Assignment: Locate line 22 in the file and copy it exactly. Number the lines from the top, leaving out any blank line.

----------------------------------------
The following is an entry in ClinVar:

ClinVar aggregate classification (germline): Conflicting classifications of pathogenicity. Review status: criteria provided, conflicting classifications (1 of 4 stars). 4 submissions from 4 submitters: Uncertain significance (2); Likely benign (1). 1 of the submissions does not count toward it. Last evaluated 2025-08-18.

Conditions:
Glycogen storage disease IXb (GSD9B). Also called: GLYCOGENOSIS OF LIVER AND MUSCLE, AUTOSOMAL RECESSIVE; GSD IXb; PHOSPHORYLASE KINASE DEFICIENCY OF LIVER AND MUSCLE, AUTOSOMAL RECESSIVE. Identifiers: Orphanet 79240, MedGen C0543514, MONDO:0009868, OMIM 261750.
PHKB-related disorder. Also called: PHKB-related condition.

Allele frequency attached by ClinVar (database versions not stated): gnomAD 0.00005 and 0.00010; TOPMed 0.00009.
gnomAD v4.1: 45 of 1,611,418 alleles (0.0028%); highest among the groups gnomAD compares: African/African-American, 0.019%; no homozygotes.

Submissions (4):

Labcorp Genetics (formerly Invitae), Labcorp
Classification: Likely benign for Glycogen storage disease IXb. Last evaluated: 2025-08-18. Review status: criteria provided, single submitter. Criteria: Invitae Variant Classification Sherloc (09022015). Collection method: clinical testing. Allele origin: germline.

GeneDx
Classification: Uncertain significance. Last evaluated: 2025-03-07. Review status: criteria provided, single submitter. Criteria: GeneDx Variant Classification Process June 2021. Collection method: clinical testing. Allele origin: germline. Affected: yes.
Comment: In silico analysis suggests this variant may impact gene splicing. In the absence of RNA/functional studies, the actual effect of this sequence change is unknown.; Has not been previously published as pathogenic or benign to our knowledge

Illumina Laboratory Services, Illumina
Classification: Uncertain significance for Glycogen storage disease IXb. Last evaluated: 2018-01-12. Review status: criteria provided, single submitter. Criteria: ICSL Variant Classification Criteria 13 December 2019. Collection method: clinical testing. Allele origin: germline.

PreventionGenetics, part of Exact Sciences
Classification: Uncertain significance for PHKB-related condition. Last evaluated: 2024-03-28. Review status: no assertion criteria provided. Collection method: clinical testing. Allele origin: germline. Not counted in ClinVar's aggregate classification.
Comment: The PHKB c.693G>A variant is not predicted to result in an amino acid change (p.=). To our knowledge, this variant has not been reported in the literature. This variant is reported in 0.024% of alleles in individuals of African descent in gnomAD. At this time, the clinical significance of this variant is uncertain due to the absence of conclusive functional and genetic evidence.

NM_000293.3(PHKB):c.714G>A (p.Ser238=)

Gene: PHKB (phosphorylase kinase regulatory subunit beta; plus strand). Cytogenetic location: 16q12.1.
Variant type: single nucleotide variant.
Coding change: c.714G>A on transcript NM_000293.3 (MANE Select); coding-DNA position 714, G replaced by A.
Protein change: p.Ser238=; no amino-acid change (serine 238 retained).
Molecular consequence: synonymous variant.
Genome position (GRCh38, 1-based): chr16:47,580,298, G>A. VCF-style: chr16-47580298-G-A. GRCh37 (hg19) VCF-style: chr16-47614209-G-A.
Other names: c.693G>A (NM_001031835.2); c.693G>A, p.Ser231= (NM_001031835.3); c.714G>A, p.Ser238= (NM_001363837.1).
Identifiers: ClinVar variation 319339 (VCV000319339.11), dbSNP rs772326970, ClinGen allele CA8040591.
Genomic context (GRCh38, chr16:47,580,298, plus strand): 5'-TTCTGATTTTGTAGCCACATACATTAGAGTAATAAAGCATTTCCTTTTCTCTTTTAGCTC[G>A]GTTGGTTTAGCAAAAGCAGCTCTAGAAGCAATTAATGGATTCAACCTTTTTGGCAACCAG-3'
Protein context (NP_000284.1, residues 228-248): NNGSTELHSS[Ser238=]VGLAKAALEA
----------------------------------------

Coding change: c.714G>A on transcript NM_000293.3 (MANE Select); coding-DNA position 714, G replaced by A.